By Rabbi Ed Gelb

Director: Camp Ramah in New England
“You shall not fear them; for the Lord your God shall fight for you.” (Deuteronomy 3:22) The end of the first Torah portion of the last book of the Torah (Parshat Devarim) tells us not to fear our enemies because God is with us. There are fine lines between respect, awe and fear but the differences are critical to us as individuals and as a society. Respect and awe can be productive tools in teaching our children to be the people we want, while fear tends to undermine and even destroy these goals.
Fostering basic respect for each other, our institutions, and our planet is important because it helps us understand both our place and our role in the world. It reminds us that everything does not revolve around us. We cannot just do as we please but rather must exist in a broader context. The more we understand this, the better able we are to take our place as partners with God to make the world a better place.
Awe should be reserved for people like our parents, and of course God. Awe resides on the cusp of fear. Let’s call it a healthy respect. It includes the sense that we are accountable. Our actions have consequences and we will ultimately be judged by what we do. This feeling can both be limiting and liberating. Awe can limit us by giving us pause when we contemplate doing something wrong and can liberate us by allowing us to do what is right even when it is unpopular. In each case, the idea of answering to a higher authority affects our decision-making.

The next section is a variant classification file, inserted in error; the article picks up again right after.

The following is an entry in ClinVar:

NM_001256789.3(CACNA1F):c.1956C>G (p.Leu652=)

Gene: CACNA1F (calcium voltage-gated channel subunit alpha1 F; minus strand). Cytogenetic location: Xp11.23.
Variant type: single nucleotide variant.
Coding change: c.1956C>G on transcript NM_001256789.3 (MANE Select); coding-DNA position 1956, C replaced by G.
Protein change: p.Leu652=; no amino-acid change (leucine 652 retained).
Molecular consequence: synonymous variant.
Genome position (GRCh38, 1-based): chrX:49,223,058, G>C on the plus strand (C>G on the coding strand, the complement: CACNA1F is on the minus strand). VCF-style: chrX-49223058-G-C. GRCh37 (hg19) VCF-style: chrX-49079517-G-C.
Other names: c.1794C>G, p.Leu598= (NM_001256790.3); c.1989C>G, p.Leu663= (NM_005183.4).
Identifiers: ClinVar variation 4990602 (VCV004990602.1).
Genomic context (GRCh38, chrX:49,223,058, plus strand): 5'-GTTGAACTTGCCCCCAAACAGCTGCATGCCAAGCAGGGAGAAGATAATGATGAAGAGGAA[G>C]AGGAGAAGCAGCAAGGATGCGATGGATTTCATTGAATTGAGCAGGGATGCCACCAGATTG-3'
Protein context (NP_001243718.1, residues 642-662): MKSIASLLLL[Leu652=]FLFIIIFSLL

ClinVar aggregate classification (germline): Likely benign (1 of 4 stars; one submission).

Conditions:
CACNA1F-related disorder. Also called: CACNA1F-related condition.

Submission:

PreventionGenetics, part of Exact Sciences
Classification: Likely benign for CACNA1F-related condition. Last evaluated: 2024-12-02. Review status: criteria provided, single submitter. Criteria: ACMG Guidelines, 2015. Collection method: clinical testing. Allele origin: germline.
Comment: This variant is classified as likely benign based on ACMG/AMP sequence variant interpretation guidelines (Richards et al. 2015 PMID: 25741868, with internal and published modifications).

Fear, on the other hand, is usually destructive. Fear prompts us to do things that we know are wrong to escape pain and punishment. Fear persuades us to stop thinking about what is right and sends us panicking toward answers that provide, at best, short-term relief. Fear is a weapon used by despots to focus the masses on what they want while hiding what is true.
Much of Judaism constitutes a guide on how to teach respect and awe to our children while limiting the impact of fear. In the book of Devarim, Moshe gives the people a final recounting of these precepts before sending them off into the world — with the assurance that if they remain true to these teachings, God will be with them. In our world, we work together — families, Jewish day and supplementary schools, and camps — to instill in our children these timeless values, along with the comfort that our faith has brought to so many generations.

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